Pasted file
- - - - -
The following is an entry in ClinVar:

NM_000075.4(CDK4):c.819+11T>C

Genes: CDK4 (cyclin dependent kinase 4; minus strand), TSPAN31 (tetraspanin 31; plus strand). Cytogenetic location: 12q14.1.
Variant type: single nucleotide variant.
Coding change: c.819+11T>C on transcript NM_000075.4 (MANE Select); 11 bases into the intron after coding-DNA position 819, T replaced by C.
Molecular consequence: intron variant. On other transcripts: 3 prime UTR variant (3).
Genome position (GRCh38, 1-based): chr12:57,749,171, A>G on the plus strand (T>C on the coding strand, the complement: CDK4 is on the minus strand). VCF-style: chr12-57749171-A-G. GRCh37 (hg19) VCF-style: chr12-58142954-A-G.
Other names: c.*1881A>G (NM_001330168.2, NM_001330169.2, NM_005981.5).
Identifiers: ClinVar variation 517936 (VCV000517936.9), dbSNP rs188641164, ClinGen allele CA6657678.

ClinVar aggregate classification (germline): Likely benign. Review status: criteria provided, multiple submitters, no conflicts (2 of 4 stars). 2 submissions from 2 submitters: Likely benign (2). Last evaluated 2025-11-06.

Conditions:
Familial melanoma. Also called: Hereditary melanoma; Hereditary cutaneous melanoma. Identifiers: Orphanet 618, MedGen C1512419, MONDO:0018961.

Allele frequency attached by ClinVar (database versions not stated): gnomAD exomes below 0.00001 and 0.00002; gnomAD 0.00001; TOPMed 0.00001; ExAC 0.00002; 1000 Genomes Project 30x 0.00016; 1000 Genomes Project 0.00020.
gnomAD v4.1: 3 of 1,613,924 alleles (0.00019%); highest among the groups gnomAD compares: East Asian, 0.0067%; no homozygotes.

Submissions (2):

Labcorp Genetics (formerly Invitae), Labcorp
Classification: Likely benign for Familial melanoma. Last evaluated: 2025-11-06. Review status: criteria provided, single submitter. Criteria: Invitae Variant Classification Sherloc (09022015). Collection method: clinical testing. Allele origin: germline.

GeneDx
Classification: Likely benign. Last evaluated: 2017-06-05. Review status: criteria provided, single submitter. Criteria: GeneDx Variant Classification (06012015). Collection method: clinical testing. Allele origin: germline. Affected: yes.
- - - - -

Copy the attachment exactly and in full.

The following is an entry in ClinVar:

NM_000075.4(CDK4):c.819+11T>C

Genes: CDK4 (cyclin dependent kinase 4; minus strand), TSPAN31 (tetraspanin 31; plus strand). Cytogenetic location: 12q14.1.
Variant type: single nucleotide variant.
Coding change: c.819+11T>C on transcript NM_000075.4 (MANE Select); 11 bases into the intron after coding-DNA position 819, T replaced by C.
Molecular consequence: intron variant. On other transcripts: 3 prime UTR variant (3).
Genome position (GRCh38, 1-based): chr12:57,749,171, A>G on the plus strand (T>C on the coding strand, the complement: CDK4 is on the minus strand). VCF-style: chr12-57749171-A-G. GRCh37 (hg19) VCF-style: chr12-58142954-A-G.
Other names: c.*1881A>G (NM_001330168.2, NM_001330169.2, NM_005981.5).
Identifiers: ClinVar variation 517936 (VCV000517936.9), dbSNP rs188641164, ClinGen allele CA6657678.

ClinVar aggregate classification (germline): Likely benign. Review status: criteria provided, multiple submitters, no conflicts (2 of 4 stars). 2 submissions from 2 submitters: Likely benign (2). Last evaluated 2025-11-06.

Conditions:
Familial melanoma. Also called: Hereditary melanoma; Hereditary cutaneous melanoma. Identifiers: Orphanet 618, MedGen C1512419, MONDO:0018961.

Allele frequency attached by ClinVar (database versions not stated): gnomAD exomes below 0.00001 and 0.00002; gnomAD 0.00001; TOPMed 0.00001; ExAC 0.00002; 1000 Genomes Project 30x 0.00016; 1000 Genomes Project 0.00020.
gnomAD v4.1: 3 of 1,613,924 alleles (0.00019%); highest among the groups gnomAD compares: East Asian, 0.0067%; no homozygotes.

Submissions (2):

Labcorp Genetics (formerly Invitae), Labcorp
Classification: Likely benign for Familial melanoma. Last evaluated: 2025-11-06. Review status: criteria provided, single submitter. Criteria: Invitae Variant Classification Sherloc (09022015). Collection method: clinical testing. Allele origin: germline.

GeneDx
Classification: Likely benign. Last evaluated: 2017-06-05. Review status: criteria provided, single submitter. Criteria: GeneDx Variant Classification (06012015). Collection method: clinical testing. Allele origin: germline. Affected: yes.